I think the best advice I ever heard for the new writer was from Anne Lamott, author of Bird by Bird, and it was to finish your ‘shitty first draft.’ Lamott takes it as a given that any writer’s first run at a manuscript is going to be awful, and in fact seems that she sees it as a necessary starting point. While I don’t think a first draft is necessarily terrible, I do very much believe in doing what you have to do to get to “The End,” including allowing yourself to write crap when the occasion demands.
For years, I started writing projects and didn’t finish anything. I’d write the beginning and hit what my Liars Club pal Greg Frost calls ‘the hundred page wall.’ Or I’d skip around in the story, writing the little bits I could easily see or that I had good ideas for, and then I’d stall. I’d lose confidence, or I’d just run out of ideas that seemed compelling, and before I started getting paid to do this, it was easy to convince myself it was all just for fun anyway, and what difference did it make whether I completed the story or novel when no one was going to see it?
But sometime in my forties, I began to think that if I could complete a draft, I might just have something that somebody wanted to read. I decided the only way I was ever going to finish a book was by forcing myself to write the entire novel, in sequence. I’d write whatever was next, whether or not I had an idea I was in love with. Of course, inevitably, the day came when I was staring at a piece of paper with no idea what to write. I knew I needed to cover a particular bit of ground, but I couldn’t think of anything that seemed worth writing.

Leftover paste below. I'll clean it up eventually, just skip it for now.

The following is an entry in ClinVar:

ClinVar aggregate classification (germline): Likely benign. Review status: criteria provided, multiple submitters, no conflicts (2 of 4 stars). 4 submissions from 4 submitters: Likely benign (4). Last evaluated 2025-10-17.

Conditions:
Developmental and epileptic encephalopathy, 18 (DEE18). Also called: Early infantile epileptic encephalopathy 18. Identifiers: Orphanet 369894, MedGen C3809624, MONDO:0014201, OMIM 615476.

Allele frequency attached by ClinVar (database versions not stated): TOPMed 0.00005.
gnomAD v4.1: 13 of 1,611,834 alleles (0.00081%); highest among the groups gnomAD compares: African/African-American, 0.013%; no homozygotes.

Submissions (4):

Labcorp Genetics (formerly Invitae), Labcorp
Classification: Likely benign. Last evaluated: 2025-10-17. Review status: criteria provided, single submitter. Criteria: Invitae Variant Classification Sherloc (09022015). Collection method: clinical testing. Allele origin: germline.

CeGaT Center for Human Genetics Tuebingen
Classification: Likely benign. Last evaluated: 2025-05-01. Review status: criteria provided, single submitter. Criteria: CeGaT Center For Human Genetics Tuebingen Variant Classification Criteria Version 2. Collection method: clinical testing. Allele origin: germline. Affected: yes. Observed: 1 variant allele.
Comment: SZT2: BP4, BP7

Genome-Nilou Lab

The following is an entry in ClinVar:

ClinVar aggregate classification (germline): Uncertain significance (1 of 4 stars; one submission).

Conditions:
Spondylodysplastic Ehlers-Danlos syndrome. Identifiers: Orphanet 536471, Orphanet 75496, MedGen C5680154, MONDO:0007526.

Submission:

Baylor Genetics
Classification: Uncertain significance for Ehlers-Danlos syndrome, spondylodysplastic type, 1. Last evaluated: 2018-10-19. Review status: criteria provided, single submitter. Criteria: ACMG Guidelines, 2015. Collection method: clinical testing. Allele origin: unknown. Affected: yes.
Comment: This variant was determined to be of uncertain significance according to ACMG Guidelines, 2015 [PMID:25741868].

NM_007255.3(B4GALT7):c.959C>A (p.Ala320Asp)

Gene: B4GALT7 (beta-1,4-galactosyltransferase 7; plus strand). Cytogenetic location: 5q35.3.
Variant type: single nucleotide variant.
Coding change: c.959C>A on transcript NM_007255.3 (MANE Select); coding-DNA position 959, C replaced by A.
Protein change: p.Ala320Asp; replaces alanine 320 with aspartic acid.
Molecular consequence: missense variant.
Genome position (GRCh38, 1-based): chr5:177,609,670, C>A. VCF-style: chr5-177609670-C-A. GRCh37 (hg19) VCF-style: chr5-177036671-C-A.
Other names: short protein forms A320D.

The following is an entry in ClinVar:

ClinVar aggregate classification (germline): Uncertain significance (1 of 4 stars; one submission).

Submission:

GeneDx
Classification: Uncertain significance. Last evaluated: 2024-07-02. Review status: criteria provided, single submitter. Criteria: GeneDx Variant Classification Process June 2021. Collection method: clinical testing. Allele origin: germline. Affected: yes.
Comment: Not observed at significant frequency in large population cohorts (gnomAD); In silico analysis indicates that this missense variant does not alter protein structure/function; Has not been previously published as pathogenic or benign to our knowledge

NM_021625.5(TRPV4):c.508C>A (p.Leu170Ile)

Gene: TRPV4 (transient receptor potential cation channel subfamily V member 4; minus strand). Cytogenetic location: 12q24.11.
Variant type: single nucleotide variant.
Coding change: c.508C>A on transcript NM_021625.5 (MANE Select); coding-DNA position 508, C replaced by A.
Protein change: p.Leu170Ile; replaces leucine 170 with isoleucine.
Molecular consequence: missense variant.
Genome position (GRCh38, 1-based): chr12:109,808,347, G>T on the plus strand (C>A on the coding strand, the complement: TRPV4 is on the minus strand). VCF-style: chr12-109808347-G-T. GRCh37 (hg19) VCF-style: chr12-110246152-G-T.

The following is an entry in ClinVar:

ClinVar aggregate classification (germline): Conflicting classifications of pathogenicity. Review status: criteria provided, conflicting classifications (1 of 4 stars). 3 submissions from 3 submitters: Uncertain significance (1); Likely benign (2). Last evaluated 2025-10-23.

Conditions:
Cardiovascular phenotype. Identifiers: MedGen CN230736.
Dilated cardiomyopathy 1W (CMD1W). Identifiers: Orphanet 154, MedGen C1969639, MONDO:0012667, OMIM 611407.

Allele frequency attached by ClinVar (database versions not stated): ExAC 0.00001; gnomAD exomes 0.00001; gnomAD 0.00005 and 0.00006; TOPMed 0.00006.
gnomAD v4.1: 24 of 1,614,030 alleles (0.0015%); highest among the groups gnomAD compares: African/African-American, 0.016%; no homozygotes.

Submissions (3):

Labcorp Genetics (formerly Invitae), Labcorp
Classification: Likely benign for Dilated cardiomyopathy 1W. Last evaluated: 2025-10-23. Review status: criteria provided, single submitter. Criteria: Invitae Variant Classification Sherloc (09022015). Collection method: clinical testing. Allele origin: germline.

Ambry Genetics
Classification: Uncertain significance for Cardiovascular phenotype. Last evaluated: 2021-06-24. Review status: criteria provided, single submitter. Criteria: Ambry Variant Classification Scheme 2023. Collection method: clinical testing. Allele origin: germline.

And so I had my most important breakthrough as a writer. I let myself be boring.
I was temporarily out of ideas. I needed to move my characters from point A to point B, but I couldn’t think of a way to make the action interesting, or spice up the dialogue. I was flat, but the scene needed to be in place to get me down the road to the cool stuff I knew was coming. So I wrote what I’ve come to refer to as a ‘placeholder scene.’ This is exactly what it sounds like – a scene that has to be there, but is the literary equivalent of a couple of saw horses and a piece of plywood standing in for a dining room table.
I’ve been doing this long enough now that I have confidence that one of the following will happen: One, I’ll find the scene as I’m writing it. A bit of business or a line of dialogue will come up that allows me to suddenly find a way in, and the scene will fix itself in the writing. Two, I’ll let it stand for a while, then go back and gussy it up when an interesting idea finally presents itself, or three, I’ll cut the scene. I’m surprised how frequently a particular scene that I think is crucial is actually completely unnecessary. As Elmore Leonard says, “Try to leave out all the parts readers skip.”
But that determination will come later. For today, though, get the ‘shitty first draft’ done. And when you’re wallowing in the doldrums, do what the pros do: write something terrible.
Dennis’ post is part of an ongoing series, where Liars each chime in on a burning question about publishing. Check out prior posts, and look back daily for more comments from members of the Liars Club. Better yet, subscribe to this site.